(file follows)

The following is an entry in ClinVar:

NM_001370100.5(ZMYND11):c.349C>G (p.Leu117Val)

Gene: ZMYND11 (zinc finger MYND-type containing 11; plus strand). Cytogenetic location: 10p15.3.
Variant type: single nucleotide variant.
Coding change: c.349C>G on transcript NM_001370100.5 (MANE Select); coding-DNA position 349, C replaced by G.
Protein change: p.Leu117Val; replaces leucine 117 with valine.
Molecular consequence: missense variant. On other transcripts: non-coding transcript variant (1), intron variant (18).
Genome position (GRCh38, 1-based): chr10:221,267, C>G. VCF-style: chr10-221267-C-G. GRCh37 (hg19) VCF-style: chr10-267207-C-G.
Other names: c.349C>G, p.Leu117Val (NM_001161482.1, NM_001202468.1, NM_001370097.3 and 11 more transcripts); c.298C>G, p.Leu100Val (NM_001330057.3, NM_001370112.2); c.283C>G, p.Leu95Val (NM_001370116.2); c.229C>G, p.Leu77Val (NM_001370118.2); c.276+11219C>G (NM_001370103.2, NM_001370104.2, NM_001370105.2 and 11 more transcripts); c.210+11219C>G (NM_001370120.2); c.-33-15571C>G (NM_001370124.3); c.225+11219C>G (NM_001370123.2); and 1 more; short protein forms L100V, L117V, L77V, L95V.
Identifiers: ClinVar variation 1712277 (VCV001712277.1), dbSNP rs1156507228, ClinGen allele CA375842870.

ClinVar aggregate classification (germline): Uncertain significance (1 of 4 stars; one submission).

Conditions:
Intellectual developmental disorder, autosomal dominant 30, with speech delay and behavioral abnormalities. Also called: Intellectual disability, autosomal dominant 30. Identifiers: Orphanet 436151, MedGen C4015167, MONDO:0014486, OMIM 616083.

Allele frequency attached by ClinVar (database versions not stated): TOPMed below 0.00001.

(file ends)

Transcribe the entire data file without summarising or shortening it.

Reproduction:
The following is an entry in ClinVar:

NM_001370100.5(ZMYND11):c.349C>G (p.Leu117Val)

Gene: ZMYND11 (zinc finger MYND-type containing 11; plus strand). Cytogenetic location: 10p15.3.
Variant type: single nucleotide variant.
Coding change: c.349C>G on transcript NM_001370100.5 (MANE Select); coding-DNA position 349, C replaced by G.
Protein change: p.Leu117Val; replaces leucine 117 with valine.
Molecular consequence: missense variant. On other transcripts: non-coding transcript variant (1), intron variant (18).
Genome position (GRCh38, 1-based): chr10:221,267, C>G. VCF-style: chr10-221267-C-G. GRCh37 (hg19) VCF-style: chr10-267207-C-G.
Other names: c.349C>G, p.Leu117Val (NM_001161482.1, NM_001202468.1, NM_001370097.3 and 11 more transcripts); c.298C>G, p.Leu100Val (NM_001330057.3, NM_001370112.2); c.283C>G, p.Leu95Val (NM_001370116.2); c.229C>G, p.Leu77Val (NM_001370118.2); c.276+11219C>G (NM_001370103.2, NM_001370104.2, NM_001370105.2 and 11 more transcripts); c.210+11219C>G (NM_001370120.2); c.-33-15571C>G (NM_001370124.3); c.225+11219C>G (NM_001370123.2); and 1 more; short protein forms L100V, L117V, L77V, L95V.
Identifiers: ClinVar variation 1712277 (VCV001712277.1), dbSNP rs1156507228, ClinGen allele CA375842870.

ClinVar aggregate classification (germline): Uncertain significance (1 of 4 stars; one submission).

Conditions:
Intellectual developmental disorder, autosomal dominant 30, with speech delay and behavioral abnormalities. Also called: Intellectual disability, autosomal dominant 30. Identifiers: Orphanet 436151, MedGen C4015167, MONDO:0014486, OMIM 616083.

Allele frequency attached by ClinVar (database versions not stated): TOPMed below 0.00001.